Tuesday, February 25

Deep roots

Scripture: Numbers 17-28, Psalm 29, Mark 4

Mark 4:16–17  The seed on the rocky soil represents those who hear the message and immediately receive it with joy. 17 But since they don’t have deep roots, they don’t last long. They fall away as soon as they have problems or are persecuted for believing God’s word.


In the parable of the soils, Jesus describes four responses to the gospel.  

  • The pathway represents a hard heart; the seed can’t penetrate but lies on the surface and the devil comes and takes it away.  There is a spiritual battle going on when people hear the gospel.  We need to pray!
  • The rocky or shallow soil represents those who hear the gospel, receive it with joy, but don’t have deep roots, so they don’t last long, but fall away when it gets difficult.
  • The weedy soil represents those who hear and respond, but let the worries of life, the lure of wealth and the desire for other things grow up and choke out the gospel, rendering it fruitless.
  • The good soil represents those who hear, accept and produce a rich harvest.


I was struck today by the second response: joyful but shallow.  I see so many people who make a positive initial response to Jesus, but who don’t last long.  They don’t put down deep roots.  Their faith is shallow and can’t withstand the hardships that are an inevitable part of life.  My friend, Jerry Sittser, describes this as “thin” faith, rather than thick, sturdy, robust and strong.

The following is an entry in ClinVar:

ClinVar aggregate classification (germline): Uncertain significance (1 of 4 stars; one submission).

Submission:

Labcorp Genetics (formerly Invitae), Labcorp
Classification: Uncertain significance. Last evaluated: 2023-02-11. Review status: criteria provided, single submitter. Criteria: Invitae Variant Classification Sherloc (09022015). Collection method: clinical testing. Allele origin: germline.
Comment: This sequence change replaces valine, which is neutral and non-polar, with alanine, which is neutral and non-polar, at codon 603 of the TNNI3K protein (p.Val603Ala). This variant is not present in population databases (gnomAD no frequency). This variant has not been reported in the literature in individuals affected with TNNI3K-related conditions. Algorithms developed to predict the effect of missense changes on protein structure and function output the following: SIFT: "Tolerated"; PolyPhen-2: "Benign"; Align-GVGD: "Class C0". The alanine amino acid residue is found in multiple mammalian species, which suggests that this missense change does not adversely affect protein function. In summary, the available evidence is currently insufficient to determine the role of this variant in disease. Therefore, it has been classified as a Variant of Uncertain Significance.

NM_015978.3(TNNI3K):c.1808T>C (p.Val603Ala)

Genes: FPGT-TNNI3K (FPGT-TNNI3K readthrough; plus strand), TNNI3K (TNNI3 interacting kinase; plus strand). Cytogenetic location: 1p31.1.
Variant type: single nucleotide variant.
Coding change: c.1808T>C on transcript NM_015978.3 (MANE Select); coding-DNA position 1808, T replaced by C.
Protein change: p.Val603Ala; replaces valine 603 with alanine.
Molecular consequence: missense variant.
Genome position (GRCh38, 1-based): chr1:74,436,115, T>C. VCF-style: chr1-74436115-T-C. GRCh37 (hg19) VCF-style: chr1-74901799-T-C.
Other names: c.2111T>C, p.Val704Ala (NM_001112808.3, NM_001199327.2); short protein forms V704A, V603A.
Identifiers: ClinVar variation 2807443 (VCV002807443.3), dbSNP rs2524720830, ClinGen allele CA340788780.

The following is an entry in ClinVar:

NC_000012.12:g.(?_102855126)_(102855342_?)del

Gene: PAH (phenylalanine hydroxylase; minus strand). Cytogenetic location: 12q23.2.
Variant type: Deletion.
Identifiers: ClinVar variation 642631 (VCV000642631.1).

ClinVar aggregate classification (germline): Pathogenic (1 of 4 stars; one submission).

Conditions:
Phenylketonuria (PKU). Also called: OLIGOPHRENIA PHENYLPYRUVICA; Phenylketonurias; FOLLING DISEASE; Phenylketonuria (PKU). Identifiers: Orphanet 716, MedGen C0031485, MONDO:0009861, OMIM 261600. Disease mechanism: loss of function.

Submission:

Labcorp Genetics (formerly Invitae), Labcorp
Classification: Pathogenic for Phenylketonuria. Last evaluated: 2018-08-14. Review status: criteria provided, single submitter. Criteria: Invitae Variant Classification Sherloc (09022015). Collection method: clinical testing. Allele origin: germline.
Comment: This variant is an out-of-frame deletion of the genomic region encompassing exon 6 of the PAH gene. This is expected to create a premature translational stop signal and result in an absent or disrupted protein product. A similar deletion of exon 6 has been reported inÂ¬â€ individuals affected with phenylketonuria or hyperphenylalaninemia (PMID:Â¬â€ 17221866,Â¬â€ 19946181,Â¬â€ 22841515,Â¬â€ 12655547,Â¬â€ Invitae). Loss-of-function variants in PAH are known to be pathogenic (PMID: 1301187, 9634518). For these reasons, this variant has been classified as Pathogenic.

How do we put down deep roots?  How do we develop thick faith, a deep relationship with Jesus that withstands the storms?  Each person’s journey is unique, but here are some practices common among those with deep roots.

  • Learning God’s word.  A disciple is a learner—a life-long learner—and our text is the Bible.  Those who keep learning Scripture tend to have deep roots.
  • Prayer.  Those who pray often and develop an honest conversational relationship with God have deep roots.
  • Fellowship.  Not just surfacy fellowship, but those who develop authentic Christ-centered, faith-encouraging relationships have deep roots.  They aren’t trying to go it alone.
  • Obedience.  Those who put what they learn into practice, who are determined to do what they know, have deep roots.  
  • A long obedience in the same direction.  Those who do these basic things consistently over time sink their roots ever deeper.  

I know there are other practices.  But I don’t know anyone with deep roots and thick faith who isn’t doing these things.  Start here.  Go deep.

Prayer: Lord, help me today to encourage everyone I’m with to put down deep roots and to keep growing in Jesus.